Do we want to punish some of the most vulnerable young people in the community, or do we want to reduce re-offending? The Northern Territory’s proposed youth justice reforms suggest the former.
Open justice is in contest with other rights as the Northern Territory considers a bill to ban the media from juvenile court cases.
Implementing the Don Dale royal commission’s recommendations will test the capacity to redress the ‘systemic and shocking failures’ it identified.
The Don Dale royal commission’s capacity to make lasting change lies with the government implementing its recommendations.
Architecture can affect behaviour and the choices we make. The brief is out for a centre to replace the Don Dale facility, but word is, it’s ‘a disgrace’. We can do much better.
Australia is the only democratic nation in the world without a national charter of rights or similar.
The NT youth justice royal commission’s interim report did not deliver any findings or make any recommendations. Nor did it reflect young people’s personal stories.
Australian jurisdictions should enact permanent solutions to juvenile justice crises that replace large and ineffective youth prisons with a safer, more decent alternative.
Few people are talking about how children in residential care and those in juvenile jail are essentially the same people.
Brexit, Trump, terrorism, 18C, safe schools, the gay marriage plebiscite, a government with a wafer-thin majority and a fractious Senate: it has been quite a year in politics.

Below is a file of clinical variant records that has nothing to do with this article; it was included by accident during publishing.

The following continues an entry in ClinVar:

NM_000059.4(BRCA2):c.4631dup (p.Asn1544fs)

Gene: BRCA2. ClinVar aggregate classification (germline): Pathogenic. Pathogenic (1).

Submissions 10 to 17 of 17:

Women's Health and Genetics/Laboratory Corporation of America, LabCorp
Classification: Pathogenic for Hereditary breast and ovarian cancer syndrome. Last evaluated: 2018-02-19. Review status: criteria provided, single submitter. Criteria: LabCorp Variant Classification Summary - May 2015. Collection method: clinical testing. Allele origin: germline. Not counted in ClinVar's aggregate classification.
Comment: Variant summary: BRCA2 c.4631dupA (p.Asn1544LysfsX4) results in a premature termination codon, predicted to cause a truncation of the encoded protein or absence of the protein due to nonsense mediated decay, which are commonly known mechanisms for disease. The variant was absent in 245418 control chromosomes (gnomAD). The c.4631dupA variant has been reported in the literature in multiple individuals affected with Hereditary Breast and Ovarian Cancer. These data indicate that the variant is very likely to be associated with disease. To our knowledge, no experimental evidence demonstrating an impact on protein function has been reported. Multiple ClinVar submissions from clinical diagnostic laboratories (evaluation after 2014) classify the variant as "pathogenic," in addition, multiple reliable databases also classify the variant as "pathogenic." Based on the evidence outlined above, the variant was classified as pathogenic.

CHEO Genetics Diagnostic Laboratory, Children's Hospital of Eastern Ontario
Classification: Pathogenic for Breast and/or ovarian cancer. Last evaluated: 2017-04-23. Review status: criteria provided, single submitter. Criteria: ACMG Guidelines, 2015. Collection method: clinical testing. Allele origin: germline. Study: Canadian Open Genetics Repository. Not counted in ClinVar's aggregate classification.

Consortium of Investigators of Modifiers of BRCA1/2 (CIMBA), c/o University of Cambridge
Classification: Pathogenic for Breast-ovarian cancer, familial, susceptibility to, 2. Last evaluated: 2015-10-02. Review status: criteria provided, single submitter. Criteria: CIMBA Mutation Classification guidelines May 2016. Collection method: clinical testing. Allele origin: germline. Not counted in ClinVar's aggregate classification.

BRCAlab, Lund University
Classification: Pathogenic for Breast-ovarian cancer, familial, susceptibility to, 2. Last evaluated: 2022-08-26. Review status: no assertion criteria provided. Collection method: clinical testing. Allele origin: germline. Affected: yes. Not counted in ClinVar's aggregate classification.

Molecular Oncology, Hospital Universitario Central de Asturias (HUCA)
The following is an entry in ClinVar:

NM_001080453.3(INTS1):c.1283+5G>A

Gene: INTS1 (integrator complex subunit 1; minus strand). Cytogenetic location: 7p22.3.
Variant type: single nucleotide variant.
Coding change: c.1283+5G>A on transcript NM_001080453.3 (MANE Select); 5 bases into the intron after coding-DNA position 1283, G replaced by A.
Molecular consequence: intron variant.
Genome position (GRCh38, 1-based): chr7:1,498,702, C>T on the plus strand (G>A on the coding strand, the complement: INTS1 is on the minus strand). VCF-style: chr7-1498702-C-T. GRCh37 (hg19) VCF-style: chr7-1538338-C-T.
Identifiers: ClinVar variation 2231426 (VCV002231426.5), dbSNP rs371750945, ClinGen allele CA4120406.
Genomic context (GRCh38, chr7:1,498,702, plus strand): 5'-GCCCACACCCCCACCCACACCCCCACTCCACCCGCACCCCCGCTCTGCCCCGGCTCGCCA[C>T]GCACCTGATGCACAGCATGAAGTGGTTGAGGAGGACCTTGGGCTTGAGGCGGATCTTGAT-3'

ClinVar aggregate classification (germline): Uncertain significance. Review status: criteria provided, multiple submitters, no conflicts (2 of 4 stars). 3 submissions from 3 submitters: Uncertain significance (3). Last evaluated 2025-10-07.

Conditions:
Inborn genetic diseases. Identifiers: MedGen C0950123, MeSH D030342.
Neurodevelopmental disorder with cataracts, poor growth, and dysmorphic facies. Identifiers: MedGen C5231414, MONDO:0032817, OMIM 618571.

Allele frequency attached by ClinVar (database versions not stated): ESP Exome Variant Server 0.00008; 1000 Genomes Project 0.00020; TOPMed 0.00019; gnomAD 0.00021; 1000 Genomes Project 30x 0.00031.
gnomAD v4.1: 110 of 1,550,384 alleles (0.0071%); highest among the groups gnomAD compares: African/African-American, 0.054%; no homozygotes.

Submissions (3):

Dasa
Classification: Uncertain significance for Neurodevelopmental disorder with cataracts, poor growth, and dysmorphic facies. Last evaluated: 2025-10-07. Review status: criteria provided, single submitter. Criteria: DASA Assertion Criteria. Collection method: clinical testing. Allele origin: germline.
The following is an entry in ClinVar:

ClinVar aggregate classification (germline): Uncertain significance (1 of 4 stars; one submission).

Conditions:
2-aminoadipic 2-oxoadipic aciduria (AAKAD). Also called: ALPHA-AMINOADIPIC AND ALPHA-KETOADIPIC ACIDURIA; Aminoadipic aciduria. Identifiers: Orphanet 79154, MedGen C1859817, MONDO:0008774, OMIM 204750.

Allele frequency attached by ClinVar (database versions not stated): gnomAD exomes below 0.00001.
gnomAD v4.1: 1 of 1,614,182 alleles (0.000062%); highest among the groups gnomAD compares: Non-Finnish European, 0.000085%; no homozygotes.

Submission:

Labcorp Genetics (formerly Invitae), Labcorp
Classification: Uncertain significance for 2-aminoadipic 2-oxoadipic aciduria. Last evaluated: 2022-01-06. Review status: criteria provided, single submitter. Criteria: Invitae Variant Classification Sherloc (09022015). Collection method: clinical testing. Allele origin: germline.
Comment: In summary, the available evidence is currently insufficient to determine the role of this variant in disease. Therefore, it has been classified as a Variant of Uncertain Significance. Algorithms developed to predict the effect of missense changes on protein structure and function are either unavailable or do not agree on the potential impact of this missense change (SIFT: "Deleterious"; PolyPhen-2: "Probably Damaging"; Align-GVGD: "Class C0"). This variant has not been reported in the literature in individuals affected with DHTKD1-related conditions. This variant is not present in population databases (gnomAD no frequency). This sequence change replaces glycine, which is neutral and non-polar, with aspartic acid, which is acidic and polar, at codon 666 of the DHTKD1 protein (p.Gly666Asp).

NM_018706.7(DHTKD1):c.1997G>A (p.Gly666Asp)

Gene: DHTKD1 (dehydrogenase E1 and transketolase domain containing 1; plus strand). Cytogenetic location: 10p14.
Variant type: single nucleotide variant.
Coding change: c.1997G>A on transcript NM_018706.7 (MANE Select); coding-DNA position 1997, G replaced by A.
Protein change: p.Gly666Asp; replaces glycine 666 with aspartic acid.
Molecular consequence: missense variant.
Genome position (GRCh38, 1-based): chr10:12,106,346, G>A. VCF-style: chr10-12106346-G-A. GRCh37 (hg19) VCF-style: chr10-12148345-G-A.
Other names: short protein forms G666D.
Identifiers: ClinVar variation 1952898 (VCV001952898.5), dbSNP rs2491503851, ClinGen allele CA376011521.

What’s shocking about the treatment of detainees in youth detention is not so much the treatment of those vulnerable people, but that it is happening in a wealthy country like Australia.
The Country Liberal Party government in the Northern Territory faces near-certain defeat on August 27.
Next week, Australians will look back at one the most significant moments in the struggle for Indigenous rights.
Leaked incident reports from the Nauru detention centre affirm what has been known for a long time: detention is no place for children, and we need alternatives to offshore processing.
What the Northern Territory’s experience with state interventions reveals is that rather than protecting young people, it has placed them at greater risk of mistreatment and trauma.
Important questions are being asked about why children were abused in juvenile detention in the Northern Territory. But we also need to ask why children are being detained at all.
The royal commission into the Northern Territory's youth detention and child protection systems has had a shaky start.
The accomplishments of successful royal commissions flow not just from strong findings and recommendations but from intelligent procedure.
Less than a week after being named royal commissioner to investigate the Northern Territory child detention and protection systems, Brian Martin has quit, citing criticisms of his appointment.
The Don Dale scandal is an opportunity to ask whether incarceration achieves the aims it sets out to achieve, or just further hardens criminals.